verb (used with object), sy·ringed, sy·ring·ing.
Origin of syringe
Examples from the Web for syringe
Contemporary Examples of syringe
Despairing, Brody picks up the syringe the doctor has left for him—and injects the heroin the doctor left alongside it.Damian Lewis Spills On ‘Homeland’s’ Shocking Plot Twist and Brody’s Return
October 14, 2013
They studied the packages carefully, searching for syringe marks or suspicious powders.Seattle Police Hand Out Doritos at Hempfest
August 18, 2013
A man was restraining him from behind while, to his horror, he said, he saw another leaning in to jab a syringe into his arm.Egypt’s Vanished: Victims of State Security Force Kidnappings?
September 18, 2012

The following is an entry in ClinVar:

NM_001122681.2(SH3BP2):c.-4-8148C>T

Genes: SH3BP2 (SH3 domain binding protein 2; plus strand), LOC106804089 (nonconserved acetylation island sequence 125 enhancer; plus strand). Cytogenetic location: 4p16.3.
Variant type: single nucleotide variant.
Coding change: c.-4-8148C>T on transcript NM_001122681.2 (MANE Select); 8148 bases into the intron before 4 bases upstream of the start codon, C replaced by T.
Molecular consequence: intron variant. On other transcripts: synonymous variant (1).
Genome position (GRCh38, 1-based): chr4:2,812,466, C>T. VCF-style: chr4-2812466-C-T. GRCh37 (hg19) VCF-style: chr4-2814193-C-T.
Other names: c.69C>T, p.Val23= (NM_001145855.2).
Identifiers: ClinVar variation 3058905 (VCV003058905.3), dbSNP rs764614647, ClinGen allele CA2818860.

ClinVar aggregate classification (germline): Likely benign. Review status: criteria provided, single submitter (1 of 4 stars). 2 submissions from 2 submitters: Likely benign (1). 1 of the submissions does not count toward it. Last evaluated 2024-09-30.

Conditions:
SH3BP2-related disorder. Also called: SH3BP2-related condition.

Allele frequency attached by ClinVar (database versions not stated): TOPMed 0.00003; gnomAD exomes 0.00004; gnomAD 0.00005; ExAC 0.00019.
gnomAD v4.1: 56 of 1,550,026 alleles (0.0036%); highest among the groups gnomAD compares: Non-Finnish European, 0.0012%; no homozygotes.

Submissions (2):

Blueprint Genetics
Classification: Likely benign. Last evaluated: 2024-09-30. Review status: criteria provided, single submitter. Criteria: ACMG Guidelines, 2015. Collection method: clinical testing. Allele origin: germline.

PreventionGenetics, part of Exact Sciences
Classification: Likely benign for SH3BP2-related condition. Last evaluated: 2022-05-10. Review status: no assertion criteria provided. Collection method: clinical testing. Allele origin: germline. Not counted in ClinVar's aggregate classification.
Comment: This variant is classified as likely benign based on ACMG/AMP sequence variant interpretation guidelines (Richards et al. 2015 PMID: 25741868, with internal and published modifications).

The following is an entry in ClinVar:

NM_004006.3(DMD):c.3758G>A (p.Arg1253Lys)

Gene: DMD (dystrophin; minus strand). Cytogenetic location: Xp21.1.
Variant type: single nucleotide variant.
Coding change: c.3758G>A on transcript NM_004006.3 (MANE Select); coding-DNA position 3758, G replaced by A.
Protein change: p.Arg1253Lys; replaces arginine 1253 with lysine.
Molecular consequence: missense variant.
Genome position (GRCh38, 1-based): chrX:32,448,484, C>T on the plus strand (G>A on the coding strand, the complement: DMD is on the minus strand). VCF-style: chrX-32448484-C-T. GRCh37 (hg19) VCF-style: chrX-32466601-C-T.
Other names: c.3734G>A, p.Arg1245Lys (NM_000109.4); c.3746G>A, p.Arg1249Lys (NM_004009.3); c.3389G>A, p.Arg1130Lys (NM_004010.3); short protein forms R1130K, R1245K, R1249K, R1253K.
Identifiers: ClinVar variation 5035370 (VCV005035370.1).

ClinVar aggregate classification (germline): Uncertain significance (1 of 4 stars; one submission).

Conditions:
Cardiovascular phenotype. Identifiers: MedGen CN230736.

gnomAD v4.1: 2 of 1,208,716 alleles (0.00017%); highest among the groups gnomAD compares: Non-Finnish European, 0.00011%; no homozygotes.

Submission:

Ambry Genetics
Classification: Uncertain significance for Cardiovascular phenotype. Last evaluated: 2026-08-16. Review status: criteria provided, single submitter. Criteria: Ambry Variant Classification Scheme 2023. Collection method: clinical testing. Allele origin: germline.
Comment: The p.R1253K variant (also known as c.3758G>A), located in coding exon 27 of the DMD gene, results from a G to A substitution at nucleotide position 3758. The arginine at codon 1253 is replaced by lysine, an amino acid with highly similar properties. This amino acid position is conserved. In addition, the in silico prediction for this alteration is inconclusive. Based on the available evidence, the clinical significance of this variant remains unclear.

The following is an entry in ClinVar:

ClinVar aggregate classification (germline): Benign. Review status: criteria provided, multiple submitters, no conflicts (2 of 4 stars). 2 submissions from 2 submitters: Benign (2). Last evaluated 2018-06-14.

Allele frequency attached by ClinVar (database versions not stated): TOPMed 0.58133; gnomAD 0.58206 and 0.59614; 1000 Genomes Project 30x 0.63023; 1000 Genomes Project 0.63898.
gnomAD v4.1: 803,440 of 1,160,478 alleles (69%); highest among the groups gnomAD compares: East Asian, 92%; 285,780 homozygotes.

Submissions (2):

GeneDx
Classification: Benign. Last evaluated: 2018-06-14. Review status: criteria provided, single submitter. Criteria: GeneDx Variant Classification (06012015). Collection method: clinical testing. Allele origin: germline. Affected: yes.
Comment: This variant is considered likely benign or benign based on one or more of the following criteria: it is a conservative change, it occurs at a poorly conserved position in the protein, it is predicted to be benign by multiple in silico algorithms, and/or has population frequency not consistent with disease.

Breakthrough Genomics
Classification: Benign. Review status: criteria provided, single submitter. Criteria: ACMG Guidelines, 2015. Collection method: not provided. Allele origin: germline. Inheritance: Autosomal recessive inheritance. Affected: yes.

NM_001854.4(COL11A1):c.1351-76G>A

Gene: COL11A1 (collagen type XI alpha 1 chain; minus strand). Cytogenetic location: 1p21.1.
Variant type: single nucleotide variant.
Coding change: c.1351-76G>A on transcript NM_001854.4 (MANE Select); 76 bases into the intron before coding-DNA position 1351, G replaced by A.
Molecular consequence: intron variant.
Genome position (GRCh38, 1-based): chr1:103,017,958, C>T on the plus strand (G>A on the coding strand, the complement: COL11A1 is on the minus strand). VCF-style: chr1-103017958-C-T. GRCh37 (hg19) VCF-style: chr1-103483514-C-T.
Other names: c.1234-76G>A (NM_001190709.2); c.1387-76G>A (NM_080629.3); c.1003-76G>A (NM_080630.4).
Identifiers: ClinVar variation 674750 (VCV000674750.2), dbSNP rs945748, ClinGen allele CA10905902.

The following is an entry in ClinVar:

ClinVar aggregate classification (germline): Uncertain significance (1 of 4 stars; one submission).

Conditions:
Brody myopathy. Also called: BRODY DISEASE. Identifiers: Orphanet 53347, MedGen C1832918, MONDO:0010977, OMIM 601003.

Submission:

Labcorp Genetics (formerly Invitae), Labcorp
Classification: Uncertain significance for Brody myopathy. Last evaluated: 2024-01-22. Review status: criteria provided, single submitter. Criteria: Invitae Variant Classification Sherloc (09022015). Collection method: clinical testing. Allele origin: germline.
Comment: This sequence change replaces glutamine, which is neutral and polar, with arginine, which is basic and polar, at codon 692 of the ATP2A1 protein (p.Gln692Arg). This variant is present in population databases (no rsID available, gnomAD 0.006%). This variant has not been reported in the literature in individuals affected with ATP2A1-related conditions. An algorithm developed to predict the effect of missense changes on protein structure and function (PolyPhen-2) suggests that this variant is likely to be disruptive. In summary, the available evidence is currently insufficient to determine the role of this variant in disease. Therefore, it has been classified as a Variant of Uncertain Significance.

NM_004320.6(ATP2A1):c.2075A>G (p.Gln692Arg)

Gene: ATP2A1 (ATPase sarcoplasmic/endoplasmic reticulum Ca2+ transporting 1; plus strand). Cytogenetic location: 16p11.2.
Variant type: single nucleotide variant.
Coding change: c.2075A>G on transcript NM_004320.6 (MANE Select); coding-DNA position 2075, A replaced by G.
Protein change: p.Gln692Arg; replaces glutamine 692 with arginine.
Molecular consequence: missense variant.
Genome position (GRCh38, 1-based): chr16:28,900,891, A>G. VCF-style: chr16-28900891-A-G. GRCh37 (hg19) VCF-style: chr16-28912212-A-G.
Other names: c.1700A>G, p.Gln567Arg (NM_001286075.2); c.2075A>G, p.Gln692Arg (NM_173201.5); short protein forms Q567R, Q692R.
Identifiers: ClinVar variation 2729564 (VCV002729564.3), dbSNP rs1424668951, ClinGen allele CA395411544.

Several men rush to be the first to make a dollar selling her a syringe.Philly's Cop-Free Heroin Zone
August 13, 2011
Seventeen years after the idea first dawned on him, Koska sold his first syringe.How to Save a Million Lives
October 13, 2010
Historical Examples of syringe
In this case artificial fecundation by the syringe is practicable.The Sexual Question
So I whispered to him to pretend to go to sleep, and then I told the doctor I had lost the syringe.The Christian
But he quickly filled the syringe, and prepared to repeat the former operation.Paul Patoff
F. Marion Crawford
Who had spoken lately of a morphinomaniac that carried his syringe always with him?Ambrotox and Limping Dick
I dropped the syringe into my overcoat pocket and thought no more of the matter.The Lost Despatch
Natalie Sumner Lincoln
Word Origin for syringe
early 15c., from Late Latin syringa, from Greek syringa, accusative of syrinx "tube, hole, channel, shepherd's pipe," related to syrizein "to pipe, whistle, hiss," from PIE root *swer- (see susurration). Originally a catheter for irrigating wounds, the application to hypodermic needles is from 1884.